Thousands of women every year undergo a hysterectomy. Over the years, this procedure has become less and less invasive, reducing incision size and recovery time. One innovative technique involves the use of power morcellators to remove the patient’s uterus and uterine fibroids through a small incision. Although less invasive, this technique has come under scrutiny in recent years for its part in spreading slow-growing cancer cells throughout the abdominal cavity.

Power morcellators enable the surgeon to essentially slice the uterus into pieces and remove those pieces through a smaller incision than traditional hysterectomies. Although this generally makes the surgery less invasive, the multiple cuts within the abdominal cavity can spread liquidized cancer tissue. Patients with undetected uterine sarcoma—a type of cancer that includes uterine leiomyosarcoma (ULMS)—are especially at risk.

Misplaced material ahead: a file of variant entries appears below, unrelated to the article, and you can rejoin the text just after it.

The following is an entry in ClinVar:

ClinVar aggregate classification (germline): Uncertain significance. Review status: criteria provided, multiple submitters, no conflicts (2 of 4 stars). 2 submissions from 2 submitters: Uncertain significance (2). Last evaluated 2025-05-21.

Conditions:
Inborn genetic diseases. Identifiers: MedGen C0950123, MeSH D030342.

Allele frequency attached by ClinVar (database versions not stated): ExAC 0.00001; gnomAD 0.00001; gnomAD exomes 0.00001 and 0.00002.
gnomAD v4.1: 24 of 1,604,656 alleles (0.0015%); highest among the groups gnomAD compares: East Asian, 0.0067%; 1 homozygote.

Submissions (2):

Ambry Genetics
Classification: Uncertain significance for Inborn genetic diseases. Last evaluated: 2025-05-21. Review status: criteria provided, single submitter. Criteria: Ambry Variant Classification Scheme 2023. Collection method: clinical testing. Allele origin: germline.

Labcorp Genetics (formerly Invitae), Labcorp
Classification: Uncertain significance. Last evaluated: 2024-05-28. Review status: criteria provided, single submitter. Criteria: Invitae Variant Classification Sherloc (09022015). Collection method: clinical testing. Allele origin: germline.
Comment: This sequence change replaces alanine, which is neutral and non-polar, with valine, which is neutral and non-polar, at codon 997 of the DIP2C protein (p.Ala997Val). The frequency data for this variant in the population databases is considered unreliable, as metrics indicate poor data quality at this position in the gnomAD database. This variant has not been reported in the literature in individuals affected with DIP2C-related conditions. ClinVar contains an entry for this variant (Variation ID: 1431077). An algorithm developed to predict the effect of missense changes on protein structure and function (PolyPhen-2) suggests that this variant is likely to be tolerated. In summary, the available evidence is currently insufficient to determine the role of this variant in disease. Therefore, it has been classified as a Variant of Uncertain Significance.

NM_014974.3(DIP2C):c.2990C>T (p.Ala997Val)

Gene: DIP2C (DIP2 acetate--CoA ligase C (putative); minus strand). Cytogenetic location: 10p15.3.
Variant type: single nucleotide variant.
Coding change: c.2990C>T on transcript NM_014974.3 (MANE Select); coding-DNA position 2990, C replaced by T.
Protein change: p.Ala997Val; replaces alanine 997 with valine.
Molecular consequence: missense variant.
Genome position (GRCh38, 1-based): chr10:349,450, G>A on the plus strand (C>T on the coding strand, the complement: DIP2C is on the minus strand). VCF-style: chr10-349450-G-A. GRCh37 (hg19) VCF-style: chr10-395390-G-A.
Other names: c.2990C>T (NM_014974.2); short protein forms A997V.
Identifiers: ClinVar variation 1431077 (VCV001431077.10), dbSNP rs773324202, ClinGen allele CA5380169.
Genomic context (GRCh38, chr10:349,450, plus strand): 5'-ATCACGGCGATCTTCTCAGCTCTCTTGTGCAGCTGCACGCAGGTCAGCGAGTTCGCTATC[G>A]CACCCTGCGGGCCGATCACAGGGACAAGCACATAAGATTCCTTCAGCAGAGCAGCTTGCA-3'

If you or someone you love underwent a laparoscopic hysterectomy and developed ULMS, abdominal cancer, or uterine cancer, we want to help. You may be eligible for compensation for medical bills, lost wages, and more. Call our defective medical device attorneys today for a free evaluation of your claim. We have more than 35 years of experience fighting for the rights of defective medical device victims, and we’re ready to put that experience to work for you.